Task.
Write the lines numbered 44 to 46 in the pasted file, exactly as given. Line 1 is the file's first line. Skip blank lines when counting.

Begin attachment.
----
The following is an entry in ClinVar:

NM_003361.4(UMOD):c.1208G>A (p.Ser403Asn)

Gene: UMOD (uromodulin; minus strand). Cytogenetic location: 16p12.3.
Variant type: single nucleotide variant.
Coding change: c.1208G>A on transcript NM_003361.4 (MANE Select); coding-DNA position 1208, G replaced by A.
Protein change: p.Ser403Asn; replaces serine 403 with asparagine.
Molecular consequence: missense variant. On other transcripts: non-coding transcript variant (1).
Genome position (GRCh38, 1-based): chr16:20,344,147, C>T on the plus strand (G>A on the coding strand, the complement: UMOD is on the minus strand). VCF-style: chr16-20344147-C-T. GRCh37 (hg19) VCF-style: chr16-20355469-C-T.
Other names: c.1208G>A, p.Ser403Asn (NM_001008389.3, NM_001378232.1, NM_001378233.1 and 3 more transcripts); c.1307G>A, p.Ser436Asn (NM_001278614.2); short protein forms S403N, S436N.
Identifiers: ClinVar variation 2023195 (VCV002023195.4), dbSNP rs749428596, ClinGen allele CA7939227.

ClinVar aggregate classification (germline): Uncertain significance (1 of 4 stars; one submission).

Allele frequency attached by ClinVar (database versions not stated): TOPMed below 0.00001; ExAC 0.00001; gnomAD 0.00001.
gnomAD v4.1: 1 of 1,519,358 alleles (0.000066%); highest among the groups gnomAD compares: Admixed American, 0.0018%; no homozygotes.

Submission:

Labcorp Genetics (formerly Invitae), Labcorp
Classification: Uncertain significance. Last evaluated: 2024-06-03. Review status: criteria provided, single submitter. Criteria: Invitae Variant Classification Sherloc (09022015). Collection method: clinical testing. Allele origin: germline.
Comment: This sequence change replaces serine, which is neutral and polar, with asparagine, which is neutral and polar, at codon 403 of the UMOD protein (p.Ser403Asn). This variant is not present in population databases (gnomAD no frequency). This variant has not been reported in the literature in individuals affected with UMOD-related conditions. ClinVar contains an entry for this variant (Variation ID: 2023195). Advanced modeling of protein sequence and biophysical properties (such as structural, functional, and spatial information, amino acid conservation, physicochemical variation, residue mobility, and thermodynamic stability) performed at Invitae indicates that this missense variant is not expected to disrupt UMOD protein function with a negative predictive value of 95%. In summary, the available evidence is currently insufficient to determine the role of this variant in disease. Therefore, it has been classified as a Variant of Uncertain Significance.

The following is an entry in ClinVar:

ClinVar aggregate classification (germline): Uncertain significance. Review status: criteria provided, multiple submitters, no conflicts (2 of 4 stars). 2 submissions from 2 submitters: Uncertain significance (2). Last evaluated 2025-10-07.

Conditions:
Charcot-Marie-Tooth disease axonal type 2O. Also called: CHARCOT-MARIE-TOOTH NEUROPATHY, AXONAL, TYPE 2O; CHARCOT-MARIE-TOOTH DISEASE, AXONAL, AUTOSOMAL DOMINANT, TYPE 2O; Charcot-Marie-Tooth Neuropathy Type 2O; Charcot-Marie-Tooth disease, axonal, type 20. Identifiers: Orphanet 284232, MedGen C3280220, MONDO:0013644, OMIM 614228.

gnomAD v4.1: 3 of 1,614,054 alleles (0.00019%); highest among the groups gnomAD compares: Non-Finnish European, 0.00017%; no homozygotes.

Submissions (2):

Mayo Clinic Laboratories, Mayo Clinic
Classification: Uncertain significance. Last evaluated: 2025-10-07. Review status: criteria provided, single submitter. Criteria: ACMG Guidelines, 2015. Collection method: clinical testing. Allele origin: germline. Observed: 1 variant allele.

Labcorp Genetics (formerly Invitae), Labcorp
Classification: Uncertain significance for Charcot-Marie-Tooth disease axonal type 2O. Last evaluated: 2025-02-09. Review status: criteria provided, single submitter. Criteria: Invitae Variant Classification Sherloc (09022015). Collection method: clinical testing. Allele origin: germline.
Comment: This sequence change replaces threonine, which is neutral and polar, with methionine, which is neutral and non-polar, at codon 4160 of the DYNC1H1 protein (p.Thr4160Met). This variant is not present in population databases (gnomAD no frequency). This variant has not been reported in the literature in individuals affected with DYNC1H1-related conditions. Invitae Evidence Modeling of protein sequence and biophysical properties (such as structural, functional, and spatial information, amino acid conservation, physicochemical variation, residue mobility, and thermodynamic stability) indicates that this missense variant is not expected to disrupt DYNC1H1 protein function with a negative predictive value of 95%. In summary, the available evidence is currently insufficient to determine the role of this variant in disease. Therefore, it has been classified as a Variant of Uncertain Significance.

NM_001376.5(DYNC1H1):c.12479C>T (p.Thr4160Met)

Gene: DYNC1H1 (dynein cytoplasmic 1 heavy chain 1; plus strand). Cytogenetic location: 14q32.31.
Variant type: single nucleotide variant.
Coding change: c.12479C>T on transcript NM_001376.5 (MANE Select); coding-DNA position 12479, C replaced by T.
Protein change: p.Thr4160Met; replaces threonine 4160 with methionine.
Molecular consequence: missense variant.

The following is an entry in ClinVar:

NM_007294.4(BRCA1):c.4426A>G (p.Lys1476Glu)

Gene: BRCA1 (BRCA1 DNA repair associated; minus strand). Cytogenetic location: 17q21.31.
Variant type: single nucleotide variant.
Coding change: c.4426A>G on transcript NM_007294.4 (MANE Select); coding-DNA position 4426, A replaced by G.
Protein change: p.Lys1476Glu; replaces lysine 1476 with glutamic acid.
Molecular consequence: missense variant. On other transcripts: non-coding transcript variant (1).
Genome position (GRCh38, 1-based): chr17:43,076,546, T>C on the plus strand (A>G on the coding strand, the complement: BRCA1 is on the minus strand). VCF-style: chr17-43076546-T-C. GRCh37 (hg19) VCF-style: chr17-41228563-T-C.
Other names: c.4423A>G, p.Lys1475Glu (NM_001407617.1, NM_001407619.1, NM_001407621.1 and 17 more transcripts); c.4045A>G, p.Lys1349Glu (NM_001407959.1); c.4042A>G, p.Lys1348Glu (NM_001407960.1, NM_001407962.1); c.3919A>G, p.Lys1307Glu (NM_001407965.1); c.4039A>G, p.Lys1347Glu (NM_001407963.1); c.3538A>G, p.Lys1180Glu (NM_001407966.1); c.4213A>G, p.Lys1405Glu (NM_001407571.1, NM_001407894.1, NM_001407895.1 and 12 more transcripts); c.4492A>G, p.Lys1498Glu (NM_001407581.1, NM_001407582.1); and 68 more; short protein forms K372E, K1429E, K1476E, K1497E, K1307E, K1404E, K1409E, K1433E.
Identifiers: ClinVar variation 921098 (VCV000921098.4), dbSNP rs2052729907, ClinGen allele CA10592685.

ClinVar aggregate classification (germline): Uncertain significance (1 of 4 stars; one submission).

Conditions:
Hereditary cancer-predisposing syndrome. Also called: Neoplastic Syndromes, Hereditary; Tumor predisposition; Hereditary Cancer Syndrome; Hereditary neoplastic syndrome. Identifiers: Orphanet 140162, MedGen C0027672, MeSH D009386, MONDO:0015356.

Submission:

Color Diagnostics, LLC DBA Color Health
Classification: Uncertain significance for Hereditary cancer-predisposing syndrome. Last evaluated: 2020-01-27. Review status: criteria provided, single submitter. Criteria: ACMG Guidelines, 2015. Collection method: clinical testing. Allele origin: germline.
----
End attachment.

Identifiers: ClinVar variation 921098 (VCV000921098.4), dbSNP rs2052729907, ClinGen allele CA10592685.

ClinVar aggregate classification (germline): Uncertain significance (1 of 4 stars; one submission).

Conditions: